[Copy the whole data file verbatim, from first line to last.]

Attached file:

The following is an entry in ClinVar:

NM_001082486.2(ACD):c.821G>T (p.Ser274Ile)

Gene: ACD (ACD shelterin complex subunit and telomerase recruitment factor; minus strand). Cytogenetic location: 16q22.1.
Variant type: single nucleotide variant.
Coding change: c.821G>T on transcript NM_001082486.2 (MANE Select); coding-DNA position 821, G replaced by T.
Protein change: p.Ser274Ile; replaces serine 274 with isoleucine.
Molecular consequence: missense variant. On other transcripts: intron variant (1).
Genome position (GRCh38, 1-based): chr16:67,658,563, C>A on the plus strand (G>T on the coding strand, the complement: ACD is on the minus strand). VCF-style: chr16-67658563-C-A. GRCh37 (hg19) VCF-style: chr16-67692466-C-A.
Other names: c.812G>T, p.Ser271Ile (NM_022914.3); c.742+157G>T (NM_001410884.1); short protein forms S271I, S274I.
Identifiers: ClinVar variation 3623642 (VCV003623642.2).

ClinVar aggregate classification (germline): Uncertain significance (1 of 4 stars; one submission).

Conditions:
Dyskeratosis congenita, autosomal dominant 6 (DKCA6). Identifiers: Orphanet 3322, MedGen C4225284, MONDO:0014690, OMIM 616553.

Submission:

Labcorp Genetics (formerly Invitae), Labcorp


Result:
The following is an entry in ClinVar:

NM_001082486.2(ACD):c.821G>T (p.Ser274Ile)

Gene: ACD (ACD shelterin complex subunit and telomerase recruitment factor; minus strand). Cytogenetic location: 16q22.1.
Variant type: single nucleotide variant.
Coding change: c.821G>T on transcript NM_001082486.2 (MANE Select); coding-DNA position 821, G replaced by T.
Protein change: p.Ser274Ile; replaces serine 274 with isoleucine.
Molecular consequence: missense variant. On other transcripts: intron variant (1).
Genome position (GRCh38, 1-based): chr16:67,658,563, C>A on the plus strand (G>T on the coding strand, the complement: ACD is on the minus strand). VCF-style: chr16-67658563-C-A. GRCh37 (hg19) VCF-style: chr16-67692466-C-A.
Other names: c.812G>T, p.Ser271Ile (NM_022914.3); c.742+157G>T (NM_001410884.1); short protein forms S271I, S274I.
Identifiers: ClinVar variation 3623642 (VCV003623642.2).

ClinVar aggregate classification (germline): Uncertain significance (1 of 4 stars; one submission).

Conditions:
Dyskeratosis congenita, autosomal dominant 6 (DKCA6). Identifiers: Orphanet 3322, MedGen C4225284, MONDO:0014690, OMIM 616553.

Submission:

Labcorp Genetics (formerly Invitae), Labcorp